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Chainmail is a medieval miniatures wargame created by Jeff Perren and Gary Gygax. The 1971 edition includes a fantasy supplement and is one of the oldest sets of rules for fantasy miniature wargaming,[1] containing spells and monsters that would reappear in Dungeons and Dragons.

Early HistoryEdit

The use of 40 mm Elastolin miniatures for medieval wargaming was promoted by Siege of Bodenburg[2] which appeared in Strategy & Tactics magazine in 1967. This motivated Jeff Perren to develop a few pages of his own rules for these miniatures. He introduced the rules to Gary Gygax and the LGTSA. Gygax expanded the rules to 16 pages and published them in the newsletter of the Castle & Crusade Society[3].

The RulesEdit

In the core rules, each figure represents 20 men. Troops are divided into six basic types: light foot, heavy foot, armored foot, light horse, medium horse, and heavy horse. Melee is resolved by rolling six-sided dice: for example, when heavy horse is attacking light foot, the attacker is allowed to roll 4 dice per figure, with each 5 or 6 denoting a kill. On the other hand, when light foot is attacking heavy horse, the attacker is allowed only 1 die per 4 figures, with a 6 denoting a kill.

Additional rules govern missile and artillery fire, movement and terrain, charging, fatigue, morale, and the taking of prisoners.

The Fantasy SupplementEdit

The rules first appeared under the name Chainmail when they were published by Guidon Games in 1971.[4] For this edition of the game Gygax added rules for jousting, man-to-man melee, and conducting battles with fantasy creatures. The man-to-man melee used two six-sided dice (2d6) to determine whether a kill is made and took account of the attacker's weapon and the defender's armor. The armor sequence was almost identical to that which would later be used in Dungeons & Dragons.

The fantasy creatures and spells exploited the contemporary popularity of The Lord of the Rings and helped make Chainmail Guidon's best seller. In a 2001 interview Gygax recalled that

...as the members began to get tired of medieval games, and I wasn't, I decided to add fantasy elements to the mix, such as a dragon that had a fire-breath weapon, a hero that was worth four normal warriors, a wizard who could cast fireballs, [which had] the range and hit diameter of a large catapult, and lightning bolts, [which had] the range and hit area of a cannon, and so forth. I converted a plastic stegosaurus into a pretty fair dragon, as there were no models of them around in those days. A 70 mm Elastolin Viking figure, with doll's hair glued to its head, and a club made from a kitchen match and auto body putty, and painted in shades of blue for skin color made a fearsome giant figure. I haunted the dime stores looking for potential additions and eventually found figures to represent ogres, elementals, etc. The players loved the new game, and soon we had twenty or more players showing up for every session.

[5]

Each of the fantasy creatures are treated as one of the six basic troop types. For example, halflings are treated as light foot and elves are treated as heavy foot. Giants are treated as 12 heavy footmen, and require 12 cumulative hits to kill. Heroes are treated as 4 heavy footmen, and require 4 simultaneous hits to kill. Wizards were not limited to fireballs and lightning bolts: they could cast other spells. Unlike in D&D, a stronger wizard can cancel the spell of a weaker wizard by rolling a 7 or higher with two six-sided dice.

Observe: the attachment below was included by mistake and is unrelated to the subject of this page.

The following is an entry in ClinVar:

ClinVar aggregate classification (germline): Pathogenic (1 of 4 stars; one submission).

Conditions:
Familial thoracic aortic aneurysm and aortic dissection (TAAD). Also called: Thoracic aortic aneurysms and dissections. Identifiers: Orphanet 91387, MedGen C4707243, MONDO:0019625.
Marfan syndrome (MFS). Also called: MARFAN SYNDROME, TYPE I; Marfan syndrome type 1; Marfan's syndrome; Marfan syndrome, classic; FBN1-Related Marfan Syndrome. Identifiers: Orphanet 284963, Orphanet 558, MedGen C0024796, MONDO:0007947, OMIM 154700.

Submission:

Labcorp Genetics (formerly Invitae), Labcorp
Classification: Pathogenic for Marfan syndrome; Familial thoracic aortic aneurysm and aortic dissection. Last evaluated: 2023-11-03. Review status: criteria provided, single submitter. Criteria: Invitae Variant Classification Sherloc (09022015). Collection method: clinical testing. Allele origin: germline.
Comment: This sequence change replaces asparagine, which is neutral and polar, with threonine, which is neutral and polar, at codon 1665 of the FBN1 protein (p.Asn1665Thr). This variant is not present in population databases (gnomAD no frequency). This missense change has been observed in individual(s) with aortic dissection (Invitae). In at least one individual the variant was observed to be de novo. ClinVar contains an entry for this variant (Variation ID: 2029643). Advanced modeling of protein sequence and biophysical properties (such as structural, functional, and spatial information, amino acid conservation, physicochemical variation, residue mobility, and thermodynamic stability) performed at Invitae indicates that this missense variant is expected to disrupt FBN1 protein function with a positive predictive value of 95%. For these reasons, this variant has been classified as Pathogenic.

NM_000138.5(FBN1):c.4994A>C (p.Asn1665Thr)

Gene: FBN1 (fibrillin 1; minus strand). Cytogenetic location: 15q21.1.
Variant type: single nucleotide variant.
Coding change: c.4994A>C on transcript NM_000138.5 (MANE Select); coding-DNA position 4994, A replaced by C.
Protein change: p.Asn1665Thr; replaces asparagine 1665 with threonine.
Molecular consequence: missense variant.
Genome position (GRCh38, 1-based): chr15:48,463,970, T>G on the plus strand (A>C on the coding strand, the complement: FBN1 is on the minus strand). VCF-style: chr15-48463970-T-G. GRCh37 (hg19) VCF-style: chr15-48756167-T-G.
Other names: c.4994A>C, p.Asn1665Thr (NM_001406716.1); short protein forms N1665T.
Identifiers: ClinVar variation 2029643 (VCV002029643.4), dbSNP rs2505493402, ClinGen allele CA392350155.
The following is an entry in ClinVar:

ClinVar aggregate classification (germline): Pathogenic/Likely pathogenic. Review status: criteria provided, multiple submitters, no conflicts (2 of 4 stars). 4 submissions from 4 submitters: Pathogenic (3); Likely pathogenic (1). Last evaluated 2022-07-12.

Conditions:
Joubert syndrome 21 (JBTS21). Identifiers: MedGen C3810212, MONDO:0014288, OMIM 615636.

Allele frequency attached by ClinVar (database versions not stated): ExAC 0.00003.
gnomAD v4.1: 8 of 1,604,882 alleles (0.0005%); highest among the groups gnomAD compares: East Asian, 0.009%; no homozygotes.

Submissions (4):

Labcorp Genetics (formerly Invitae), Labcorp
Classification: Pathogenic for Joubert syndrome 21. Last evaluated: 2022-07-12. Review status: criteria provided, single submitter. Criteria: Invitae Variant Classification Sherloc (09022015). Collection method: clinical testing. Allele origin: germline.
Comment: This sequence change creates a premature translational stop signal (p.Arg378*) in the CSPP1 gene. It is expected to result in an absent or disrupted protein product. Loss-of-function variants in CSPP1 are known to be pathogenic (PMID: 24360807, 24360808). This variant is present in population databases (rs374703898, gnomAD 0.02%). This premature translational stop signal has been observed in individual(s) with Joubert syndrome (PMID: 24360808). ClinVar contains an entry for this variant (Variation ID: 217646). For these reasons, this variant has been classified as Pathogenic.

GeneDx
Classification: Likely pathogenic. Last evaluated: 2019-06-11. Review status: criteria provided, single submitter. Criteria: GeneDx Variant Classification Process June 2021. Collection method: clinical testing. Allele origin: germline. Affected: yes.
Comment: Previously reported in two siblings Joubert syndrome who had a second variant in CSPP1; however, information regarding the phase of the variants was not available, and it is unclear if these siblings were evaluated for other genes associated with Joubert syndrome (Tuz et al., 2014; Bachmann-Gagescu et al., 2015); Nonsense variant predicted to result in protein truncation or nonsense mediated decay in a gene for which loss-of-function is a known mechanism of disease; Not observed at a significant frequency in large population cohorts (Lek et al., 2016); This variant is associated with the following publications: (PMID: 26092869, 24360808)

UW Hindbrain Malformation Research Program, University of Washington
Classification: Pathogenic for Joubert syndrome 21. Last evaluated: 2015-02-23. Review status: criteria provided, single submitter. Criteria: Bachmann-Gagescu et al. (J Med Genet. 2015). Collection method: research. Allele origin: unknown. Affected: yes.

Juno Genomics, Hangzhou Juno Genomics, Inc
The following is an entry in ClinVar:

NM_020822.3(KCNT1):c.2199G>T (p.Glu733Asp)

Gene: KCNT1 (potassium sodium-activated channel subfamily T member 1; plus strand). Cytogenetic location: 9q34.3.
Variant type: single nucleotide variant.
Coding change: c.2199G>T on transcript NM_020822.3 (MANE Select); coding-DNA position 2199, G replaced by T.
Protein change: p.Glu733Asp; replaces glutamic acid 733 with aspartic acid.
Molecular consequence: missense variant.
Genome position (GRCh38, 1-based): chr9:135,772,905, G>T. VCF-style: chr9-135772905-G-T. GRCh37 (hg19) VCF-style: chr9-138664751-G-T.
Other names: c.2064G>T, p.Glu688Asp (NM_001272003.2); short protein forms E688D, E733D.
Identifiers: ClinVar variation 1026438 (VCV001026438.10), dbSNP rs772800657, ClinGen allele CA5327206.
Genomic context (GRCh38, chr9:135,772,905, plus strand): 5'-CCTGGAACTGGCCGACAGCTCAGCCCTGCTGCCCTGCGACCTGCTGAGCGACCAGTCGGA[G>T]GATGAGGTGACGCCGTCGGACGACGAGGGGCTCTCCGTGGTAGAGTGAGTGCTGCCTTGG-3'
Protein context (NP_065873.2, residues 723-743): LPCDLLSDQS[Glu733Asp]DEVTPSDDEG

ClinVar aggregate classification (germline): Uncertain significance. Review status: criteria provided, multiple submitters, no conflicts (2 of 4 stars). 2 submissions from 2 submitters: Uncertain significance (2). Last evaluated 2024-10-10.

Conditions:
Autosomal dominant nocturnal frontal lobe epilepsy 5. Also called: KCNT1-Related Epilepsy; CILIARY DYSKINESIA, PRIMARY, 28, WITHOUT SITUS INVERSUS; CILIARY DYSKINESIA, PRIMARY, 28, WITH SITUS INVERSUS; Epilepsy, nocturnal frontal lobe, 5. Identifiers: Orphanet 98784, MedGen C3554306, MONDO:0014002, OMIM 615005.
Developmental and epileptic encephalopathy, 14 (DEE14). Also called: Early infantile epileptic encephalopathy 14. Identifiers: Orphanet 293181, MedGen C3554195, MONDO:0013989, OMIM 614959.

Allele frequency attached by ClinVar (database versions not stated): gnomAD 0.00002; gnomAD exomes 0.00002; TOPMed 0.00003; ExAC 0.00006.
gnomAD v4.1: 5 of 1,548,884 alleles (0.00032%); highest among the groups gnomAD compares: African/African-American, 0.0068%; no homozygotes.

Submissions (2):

Use with Dungeons & DragonsEdit

Dave Arneson used Chainmail in his Blackmoor campaign, and many elements of Chainmail were carried over wholesale into Dungeons & Dragons (1974). In fact, the original edition of D&D recommended the reader own a copy of Chainmail. Gygax intended the Chainmail combat rules to be used in D&D, though he provided an alternative d20 attack matrix which eventually became standard.

Early D&D players could fall back to the Chainmail rules when conducting battles between armies, a situation where the D&D rules would be cumbersome. Improvisation was required, since D&D contained monsters and spells not covered in Chainmail. In Swords & Spells (1976) Gygax tried to fix this problem by introducing a diceless approach for large battles which averaged each monster's D&D statistics. Swords & Spells was unpopular, and its rules were discarded in later editions of D&D.

Later ProductsEdit

In 1975 TSR, Inc. acquired the rights to Chainmail and released the 3rd edition, which was printed as late as 1979[4]. TSR then concentrated on role-playing games, leaving space for competition such as Warhammer by Games Workshop. In 1985, TSR released a successor to Chainmail called Battlesystem; it went through two editions.

A game based on the d20 System was available under the Chainmail name in 2002[6]. It was replaced the following year by the Dungeons and Dragons Miniatures Game, which made the switch from metal figures to pre-painted plastics, following the trend of competitors such as Mage Knight.

External linksEdit

PDF of the 1975 edition for sale from a gaming website.

BibliographyEdit

  1. In 1970 the New England Wargamers Association (NEWA) demonstrated a fantasy wargame called Middle Earth at a convention of the Military Figure Collectors Association. See The Courier's Timeline of the Historical Miniatures Wargaming Hobby Also see the article on Tony Bath and his Hyboria campaign.
  2. Interview with Gary Gygax @ Gamebanshee—Gygax refers to the game as Siege of Bodenstadt
  3. The Acaeum: Domesday Book
  4. 4.0 4.1 The Acaeum: Chainmail
  5. RGPnet: Interview with Gary Gygax
  6. Chainmail 2002
es:Chainmail (juego)

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